In the context of an agricultural community living in a game reserve and encroaching on the Serengeti National Park (map below--zoom out!), the relationship between agricultural land use, the cultural norm of large families, and access to family planning is complicated. I plan to evaluate the impact of a community health worker program (that focuses on maternal health, family planning and child nutrition) in the Meatu district over the next year. The main outcomes (though there are many of interest) are uptake in contraceptives, changes in female bargaining power and changes in expected land use. We plan to do this through a randomized controlled trial where the treatment group of villages will receive the community health worker consultation visits and the control villages will not.
The land use focus of the project is interesting, given the proximity of this community to conservation areas full of wildlife. The research is jointly funded by the European Union and the Frankfurt Zoological Society, which has been working in the communities around the Serengeti on conservation projects for over forty years. While it is unlikely that over a year of the program we will be able to see any actual changes in land use, we may be able to see changes in expectations of cultivation and crop choice.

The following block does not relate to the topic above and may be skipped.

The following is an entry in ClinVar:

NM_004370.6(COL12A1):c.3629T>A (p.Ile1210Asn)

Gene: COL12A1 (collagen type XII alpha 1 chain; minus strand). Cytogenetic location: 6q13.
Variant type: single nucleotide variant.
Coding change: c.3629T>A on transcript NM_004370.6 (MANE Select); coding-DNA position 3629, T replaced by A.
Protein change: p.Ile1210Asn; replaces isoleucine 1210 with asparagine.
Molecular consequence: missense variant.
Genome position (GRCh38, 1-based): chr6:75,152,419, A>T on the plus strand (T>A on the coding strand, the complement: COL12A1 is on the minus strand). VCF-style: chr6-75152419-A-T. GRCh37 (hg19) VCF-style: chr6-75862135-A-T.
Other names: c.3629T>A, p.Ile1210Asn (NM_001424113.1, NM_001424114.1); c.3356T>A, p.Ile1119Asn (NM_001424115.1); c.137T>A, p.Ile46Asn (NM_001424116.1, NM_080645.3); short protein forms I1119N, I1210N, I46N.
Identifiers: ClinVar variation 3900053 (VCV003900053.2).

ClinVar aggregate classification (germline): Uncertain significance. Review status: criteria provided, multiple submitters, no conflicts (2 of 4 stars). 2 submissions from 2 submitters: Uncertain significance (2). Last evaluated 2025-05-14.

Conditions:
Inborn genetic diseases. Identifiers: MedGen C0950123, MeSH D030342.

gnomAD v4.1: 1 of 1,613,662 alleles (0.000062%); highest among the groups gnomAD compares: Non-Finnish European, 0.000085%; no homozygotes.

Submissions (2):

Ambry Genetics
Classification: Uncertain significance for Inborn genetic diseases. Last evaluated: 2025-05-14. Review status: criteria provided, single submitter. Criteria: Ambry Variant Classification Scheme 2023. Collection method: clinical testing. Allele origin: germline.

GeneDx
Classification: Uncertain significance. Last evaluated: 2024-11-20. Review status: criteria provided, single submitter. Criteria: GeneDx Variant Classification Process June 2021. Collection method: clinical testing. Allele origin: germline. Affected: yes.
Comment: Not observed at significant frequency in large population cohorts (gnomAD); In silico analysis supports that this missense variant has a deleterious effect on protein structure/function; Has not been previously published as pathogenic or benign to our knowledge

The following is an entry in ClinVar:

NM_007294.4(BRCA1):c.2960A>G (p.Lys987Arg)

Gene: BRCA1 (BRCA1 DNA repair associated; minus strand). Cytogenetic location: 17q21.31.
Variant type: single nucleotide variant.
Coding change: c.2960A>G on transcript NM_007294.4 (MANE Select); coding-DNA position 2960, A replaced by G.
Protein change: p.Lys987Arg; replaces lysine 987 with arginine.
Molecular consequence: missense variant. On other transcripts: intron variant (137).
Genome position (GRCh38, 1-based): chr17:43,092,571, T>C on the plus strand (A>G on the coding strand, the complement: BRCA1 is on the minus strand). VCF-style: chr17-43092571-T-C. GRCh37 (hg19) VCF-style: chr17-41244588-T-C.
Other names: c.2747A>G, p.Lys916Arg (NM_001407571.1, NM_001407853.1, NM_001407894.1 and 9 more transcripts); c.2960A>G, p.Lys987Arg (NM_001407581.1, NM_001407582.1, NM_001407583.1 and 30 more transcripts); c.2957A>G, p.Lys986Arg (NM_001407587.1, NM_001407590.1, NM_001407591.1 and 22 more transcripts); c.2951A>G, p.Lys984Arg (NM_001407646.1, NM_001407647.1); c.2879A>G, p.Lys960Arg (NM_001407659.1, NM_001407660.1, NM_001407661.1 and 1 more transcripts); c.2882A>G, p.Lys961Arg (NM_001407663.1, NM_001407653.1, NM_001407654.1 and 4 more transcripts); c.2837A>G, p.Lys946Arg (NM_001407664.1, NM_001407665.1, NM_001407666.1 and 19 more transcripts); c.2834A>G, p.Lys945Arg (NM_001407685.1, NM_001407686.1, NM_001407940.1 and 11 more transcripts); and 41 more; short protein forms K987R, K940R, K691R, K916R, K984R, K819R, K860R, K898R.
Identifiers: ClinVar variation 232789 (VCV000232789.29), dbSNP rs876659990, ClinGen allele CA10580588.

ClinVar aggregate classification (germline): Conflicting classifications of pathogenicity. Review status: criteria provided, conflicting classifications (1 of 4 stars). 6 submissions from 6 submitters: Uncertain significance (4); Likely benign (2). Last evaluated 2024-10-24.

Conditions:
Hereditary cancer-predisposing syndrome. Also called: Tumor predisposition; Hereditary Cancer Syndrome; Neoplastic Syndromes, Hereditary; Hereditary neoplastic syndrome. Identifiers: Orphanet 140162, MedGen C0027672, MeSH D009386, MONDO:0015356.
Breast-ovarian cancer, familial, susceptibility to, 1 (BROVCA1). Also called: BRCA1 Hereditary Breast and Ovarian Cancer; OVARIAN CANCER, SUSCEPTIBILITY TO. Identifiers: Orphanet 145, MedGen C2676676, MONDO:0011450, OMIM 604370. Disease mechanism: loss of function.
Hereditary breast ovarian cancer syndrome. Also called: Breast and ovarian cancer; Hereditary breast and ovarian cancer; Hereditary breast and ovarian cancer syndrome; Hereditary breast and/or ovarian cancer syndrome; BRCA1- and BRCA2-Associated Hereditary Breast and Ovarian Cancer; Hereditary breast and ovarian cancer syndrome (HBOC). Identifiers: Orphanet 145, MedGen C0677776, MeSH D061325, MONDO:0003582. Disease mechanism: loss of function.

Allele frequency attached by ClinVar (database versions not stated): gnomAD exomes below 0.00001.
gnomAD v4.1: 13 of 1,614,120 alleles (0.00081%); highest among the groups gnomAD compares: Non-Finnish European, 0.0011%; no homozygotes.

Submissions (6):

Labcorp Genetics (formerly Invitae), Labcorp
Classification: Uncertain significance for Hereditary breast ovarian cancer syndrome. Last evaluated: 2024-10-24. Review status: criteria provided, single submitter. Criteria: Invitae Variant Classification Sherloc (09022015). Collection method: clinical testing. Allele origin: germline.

I hope to get a measure of female bargaining power (intra-household economics code for empowerment) by splitting the treatment into individual consultations (women speaking to the community health worker alone) and couples treatment. This way, we will get to really see if women are more likely to adopt contraceptives when given the option of discreteness. I've written about this choice process here and here. I'm pretty excited about this part of the project and having insight into the household decision process over fertility.
This summer, though, I will mostly be prepping and beginning the baseline data collection from both control and treatment households. I've got a good working version of my household survey with sections on agricultural cultivation, animals, natural resource consumption, health care, education, land use expectations and household demographics. However, well before that even happens, I have a lot of work to hire and train enumerators as well as conduct (hopefully informative) focus groups. All this before I even start using the PDAs I worried so much about...
Once I trust my surveys are decent, maybe I'll share them here and get even more feedback. As I'll be in the field and traveling quite a lot, actual blogging may be sparse, but I imagine I'll have a lot to share.